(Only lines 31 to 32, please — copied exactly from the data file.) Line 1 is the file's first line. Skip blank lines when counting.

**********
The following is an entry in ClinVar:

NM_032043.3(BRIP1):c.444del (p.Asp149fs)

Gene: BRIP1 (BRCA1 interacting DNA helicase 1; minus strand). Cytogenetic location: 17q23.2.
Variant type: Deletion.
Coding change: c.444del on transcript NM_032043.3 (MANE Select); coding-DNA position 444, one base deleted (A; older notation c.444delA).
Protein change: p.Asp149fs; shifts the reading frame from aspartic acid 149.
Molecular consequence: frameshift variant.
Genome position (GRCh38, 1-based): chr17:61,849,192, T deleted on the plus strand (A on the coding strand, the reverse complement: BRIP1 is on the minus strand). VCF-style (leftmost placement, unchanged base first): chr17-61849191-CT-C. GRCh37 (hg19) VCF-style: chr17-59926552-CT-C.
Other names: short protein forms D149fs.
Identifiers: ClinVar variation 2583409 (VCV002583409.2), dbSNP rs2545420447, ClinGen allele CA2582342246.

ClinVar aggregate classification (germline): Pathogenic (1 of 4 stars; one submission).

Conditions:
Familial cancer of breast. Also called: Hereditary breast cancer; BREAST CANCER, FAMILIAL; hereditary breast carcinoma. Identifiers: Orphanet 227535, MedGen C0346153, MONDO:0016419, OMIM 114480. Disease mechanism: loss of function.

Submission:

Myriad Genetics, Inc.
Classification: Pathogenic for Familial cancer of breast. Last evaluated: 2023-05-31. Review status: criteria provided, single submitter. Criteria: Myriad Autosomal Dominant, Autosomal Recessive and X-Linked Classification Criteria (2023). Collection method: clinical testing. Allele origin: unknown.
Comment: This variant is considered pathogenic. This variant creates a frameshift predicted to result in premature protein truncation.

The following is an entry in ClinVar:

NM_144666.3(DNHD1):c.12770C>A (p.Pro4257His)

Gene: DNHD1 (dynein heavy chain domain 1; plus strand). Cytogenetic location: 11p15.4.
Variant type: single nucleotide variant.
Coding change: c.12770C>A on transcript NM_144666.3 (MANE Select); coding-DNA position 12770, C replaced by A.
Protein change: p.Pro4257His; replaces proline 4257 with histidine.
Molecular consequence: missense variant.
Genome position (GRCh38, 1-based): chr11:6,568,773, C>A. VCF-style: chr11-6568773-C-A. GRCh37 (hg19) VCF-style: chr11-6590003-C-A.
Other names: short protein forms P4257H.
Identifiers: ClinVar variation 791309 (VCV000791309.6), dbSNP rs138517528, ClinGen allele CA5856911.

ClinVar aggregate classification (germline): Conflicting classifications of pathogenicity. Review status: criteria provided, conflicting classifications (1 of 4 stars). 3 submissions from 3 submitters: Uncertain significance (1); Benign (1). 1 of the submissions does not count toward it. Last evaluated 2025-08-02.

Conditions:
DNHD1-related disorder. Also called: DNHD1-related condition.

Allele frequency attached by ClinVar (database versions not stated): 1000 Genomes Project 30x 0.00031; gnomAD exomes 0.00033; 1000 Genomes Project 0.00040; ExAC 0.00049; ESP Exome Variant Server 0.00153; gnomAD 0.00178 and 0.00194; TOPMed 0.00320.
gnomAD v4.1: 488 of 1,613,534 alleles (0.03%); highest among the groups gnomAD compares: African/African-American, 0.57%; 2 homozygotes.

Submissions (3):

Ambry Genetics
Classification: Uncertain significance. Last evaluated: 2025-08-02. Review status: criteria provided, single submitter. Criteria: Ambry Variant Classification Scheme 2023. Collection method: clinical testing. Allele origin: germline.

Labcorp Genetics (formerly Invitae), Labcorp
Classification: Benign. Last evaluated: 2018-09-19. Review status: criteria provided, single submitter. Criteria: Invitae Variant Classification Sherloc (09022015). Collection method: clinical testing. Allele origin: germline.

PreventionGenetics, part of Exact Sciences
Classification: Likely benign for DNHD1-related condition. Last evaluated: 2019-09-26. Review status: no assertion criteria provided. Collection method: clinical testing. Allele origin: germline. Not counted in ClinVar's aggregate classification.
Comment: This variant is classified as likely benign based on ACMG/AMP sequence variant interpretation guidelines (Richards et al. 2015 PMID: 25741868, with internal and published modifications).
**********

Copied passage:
Allele frequency attached by ClinVar (database versions not stated): 1000 Genomes Project 30x 0.00031; gnomAD exomes 0.00033; 1000 Genomes Project 0.00040; ExAC 0.00049; ESP Exome Variant Server 0.00153; gnomAD 0.00178 and 0.00194; TOPMed 0.00320.
gnomAD v4.1: 488 of 1,613,534 alleles (0.03%); highest among the groups gnomAD compares: African/African-American, 0.57%; 2 homozygotes.